Additionally, in light of its concerns over consumer protection and whether binary options can meet a genuine investment need for retail clients, the FCA is consulting on a range of possible policy measures including whether it would be appropriate to:

  • Restrict the marketing of binary options to certain retail clients;
  • Use intervention powers to address specific product features and/or the nature of marketing, sales and distribution techniques relating to binary options; and
  • Use other approaches to ensure binary options are designed in a manner that meets the needs of the market, allows investors to understand their fair value and are capable of being appropriately distributed.

Commentary

Despite the European Securities and Markets Authority (ESMA) and certain EU national regulators issuing various guidance (e.g. on appropriateness) to bring about improvements in the CFD market in recent years, and the positive response from some of the leading UK firms in relation to this, it is clear that significant regulatory concerns remain. Certain EU regulators still appear to be highly skeptical that the benefits of CFD products for retail clients outweigh their perceived complexity, risk and opacity. Whilst the FCA proposals fall short of proposing any outright ban, they clearly state the FCA’s views that mass marketing of CFD products is unlikely to be compatible with MiFID II, as CFD products will only be suitable for a small minority of retail clients. Measures have been taken or proposed in other EU jurisdictions to restrict the promotion and/or trading of CFD products with retail clients, and in Belgium, France and the Netherlands in particular. 

It remains to be seen whether the FCA is too late in tackling such issues, as the likelihood of individual national regulators in the EU introducing an outright prohibition on trading such products with retail clients increases, particularly post-MiFID II. Although in practice EU national regulators have the means already to implement a de facto ban should they choose to do so, as demonstrated in Belgium.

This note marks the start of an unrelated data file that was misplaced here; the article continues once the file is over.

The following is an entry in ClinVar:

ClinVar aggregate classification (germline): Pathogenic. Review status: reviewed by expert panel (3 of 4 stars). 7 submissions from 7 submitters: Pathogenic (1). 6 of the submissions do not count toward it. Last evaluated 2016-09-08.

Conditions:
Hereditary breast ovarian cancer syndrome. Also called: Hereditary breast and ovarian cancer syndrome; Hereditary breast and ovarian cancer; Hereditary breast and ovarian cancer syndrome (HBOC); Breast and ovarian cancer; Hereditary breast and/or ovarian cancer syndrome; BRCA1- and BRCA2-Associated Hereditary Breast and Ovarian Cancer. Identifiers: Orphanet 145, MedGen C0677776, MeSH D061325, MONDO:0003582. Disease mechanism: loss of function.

Sticking with the domestic market, the proposals may present an opportunity to firms that have already addressed some of the FCA’s concerns, for example by investing in client education and training programmes and systems that allow them to segment their retail clients depending on their level of sophistication and experience. These firms may also look in due course to ask certain of their retail clients to upgrade to professional client status, where that is appropriate, so that the client can avoid the impact of some of the rules (e.g. on leverage limits). Firms have tended not to look to upgrade individual clients post-MiFID, but this may become more common for the small minority of clients who meet the relevant criteria to be categorised as a professional client.

The FCA’s proposals include a ban on financial promotions in the UK by firms from jurisdictions that do not meet equivalent standards of consumer protection, and so in theory the potential for overseas firms benefiting from regulatory arbitrage should be reduced. The vast majority of firms offering such products in the EU are based in the UK and Cyprus, and there has been much industry debate around the significant gap in standards between the two jurisdictions. Even though the Cypriot regulator (the Cyprus Securities and Exchange Commission (CySec)) recently introduced similar proposals to the FCA, some may question whether CySec would have the resources and/or appetite to be able to supervise and take action against Cypriot firms with the same degree of rigour as the FCA would in relation to UK firms. It is often galling for UK firms that incur considerable expense in meeting regulatory concerns to see no or ineffective action taken against those (often non-UK) firms who do not.

Reponses to the consultation paper are requested by 7 March 2017 and a policy proposal will be published in spring 2017. You can respond to the consultation by using the form on the FCA website that can be found at: https://www.fca.org.uk/cp16-40-response-form.